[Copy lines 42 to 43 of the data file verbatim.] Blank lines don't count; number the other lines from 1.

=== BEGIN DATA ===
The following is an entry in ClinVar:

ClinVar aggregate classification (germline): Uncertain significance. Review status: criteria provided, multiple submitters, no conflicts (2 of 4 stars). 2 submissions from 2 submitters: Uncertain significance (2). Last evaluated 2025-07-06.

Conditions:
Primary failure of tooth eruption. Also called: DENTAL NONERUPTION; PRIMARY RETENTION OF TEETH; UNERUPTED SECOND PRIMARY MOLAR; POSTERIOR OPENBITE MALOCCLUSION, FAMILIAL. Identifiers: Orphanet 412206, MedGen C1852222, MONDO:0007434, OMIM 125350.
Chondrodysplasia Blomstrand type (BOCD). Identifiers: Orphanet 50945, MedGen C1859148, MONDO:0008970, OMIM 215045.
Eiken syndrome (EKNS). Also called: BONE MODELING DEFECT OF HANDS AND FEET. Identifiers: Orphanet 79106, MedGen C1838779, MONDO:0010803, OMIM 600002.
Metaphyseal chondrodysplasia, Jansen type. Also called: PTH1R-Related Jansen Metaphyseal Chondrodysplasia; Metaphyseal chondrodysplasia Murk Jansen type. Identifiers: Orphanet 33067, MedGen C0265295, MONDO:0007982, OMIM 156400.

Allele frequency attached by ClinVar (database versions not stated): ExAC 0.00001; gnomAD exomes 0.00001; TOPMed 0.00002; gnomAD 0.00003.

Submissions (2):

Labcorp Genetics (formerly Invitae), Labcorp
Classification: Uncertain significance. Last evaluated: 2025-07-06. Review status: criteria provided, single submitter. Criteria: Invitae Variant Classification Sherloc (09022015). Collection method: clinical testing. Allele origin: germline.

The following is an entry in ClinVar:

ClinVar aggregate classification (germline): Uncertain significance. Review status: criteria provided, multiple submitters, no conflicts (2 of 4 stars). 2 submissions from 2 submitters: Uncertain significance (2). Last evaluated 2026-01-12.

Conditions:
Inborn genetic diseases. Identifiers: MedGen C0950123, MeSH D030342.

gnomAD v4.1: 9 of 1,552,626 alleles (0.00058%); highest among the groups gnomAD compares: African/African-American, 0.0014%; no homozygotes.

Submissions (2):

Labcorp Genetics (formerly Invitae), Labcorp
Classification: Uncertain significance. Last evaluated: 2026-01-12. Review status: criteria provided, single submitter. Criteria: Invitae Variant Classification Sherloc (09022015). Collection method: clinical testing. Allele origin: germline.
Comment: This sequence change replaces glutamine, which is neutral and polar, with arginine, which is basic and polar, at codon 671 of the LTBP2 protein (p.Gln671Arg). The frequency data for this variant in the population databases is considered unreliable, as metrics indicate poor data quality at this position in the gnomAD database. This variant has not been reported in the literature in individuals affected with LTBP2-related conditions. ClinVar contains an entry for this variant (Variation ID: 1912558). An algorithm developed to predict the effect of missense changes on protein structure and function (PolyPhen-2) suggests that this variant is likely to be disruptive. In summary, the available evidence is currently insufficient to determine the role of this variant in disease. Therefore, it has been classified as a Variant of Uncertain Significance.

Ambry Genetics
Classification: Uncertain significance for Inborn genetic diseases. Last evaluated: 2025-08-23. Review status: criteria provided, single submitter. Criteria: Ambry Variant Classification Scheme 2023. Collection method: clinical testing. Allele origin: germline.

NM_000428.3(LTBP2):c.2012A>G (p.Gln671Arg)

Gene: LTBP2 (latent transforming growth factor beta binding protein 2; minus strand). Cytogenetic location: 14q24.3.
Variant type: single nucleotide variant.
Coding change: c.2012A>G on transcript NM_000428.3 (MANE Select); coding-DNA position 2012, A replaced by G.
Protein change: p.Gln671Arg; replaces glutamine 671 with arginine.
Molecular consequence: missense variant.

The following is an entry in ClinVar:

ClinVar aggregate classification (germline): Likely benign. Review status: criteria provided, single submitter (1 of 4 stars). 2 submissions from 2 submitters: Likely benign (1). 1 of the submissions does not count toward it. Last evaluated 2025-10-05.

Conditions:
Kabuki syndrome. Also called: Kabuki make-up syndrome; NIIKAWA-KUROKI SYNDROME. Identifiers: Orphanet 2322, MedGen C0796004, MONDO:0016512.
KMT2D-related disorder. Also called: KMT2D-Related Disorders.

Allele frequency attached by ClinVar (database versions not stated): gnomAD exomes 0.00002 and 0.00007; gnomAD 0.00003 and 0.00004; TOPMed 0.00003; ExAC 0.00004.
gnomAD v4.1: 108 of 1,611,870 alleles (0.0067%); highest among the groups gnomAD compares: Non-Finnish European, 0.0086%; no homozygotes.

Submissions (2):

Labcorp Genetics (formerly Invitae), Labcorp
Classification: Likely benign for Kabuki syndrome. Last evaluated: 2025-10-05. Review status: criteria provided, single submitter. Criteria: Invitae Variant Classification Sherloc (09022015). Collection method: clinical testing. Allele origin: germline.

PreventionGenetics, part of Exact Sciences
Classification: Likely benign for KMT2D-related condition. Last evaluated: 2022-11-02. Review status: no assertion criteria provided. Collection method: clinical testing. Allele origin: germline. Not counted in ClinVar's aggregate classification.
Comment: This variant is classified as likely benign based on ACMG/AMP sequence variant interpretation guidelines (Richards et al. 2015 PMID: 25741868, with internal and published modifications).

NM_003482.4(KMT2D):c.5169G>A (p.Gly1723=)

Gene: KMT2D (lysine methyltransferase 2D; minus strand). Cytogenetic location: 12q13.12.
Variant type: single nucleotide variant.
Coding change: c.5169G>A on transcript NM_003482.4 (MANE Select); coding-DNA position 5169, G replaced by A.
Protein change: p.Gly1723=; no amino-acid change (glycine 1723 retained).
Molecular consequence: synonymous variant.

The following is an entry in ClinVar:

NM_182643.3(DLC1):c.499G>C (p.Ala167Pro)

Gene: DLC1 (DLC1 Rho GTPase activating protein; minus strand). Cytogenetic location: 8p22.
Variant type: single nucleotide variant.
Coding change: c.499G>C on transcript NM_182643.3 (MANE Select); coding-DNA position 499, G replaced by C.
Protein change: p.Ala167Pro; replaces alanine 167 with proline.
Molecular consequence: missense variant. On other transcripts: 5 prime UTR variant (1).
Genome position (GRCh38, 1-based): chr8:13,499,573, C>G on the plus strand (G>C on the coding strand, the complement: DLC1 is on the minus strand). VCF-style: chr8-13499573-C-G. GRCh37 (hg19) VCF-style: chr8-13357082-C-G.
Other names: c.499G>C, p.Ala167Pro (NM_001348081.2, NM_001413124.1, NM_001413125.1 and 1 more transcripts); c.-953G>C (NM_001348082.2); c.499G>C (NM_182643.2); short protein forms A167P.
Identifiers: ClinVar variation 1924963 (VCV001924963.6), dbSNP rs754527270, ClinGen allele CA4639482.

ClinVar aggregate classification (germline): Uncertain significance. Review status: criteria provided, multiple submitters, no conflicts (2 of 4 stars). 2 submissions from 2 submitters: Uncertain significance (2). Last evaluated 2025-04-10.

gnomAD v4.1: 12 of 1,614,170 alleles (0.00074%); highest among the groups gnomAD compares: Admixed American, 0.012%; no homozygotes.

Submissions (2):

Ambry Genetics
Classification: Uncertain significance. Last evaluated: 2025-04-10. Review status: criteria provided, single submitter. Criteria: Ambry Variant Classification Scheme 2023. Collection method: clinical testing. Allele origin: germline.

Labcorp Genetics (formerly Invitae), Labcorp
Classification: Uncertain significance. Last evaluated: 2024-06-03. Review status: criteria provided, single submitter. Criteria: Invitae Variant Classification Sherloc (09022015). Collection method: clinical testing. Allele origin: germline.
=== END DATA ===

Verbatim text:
NM_003482.4(KMT2D):c.5169G>A (p.Gly1723=)

Gene: KMT2D (lysine methyltransferase 2D; minus strand). Cytogenetic location: 12q13.12.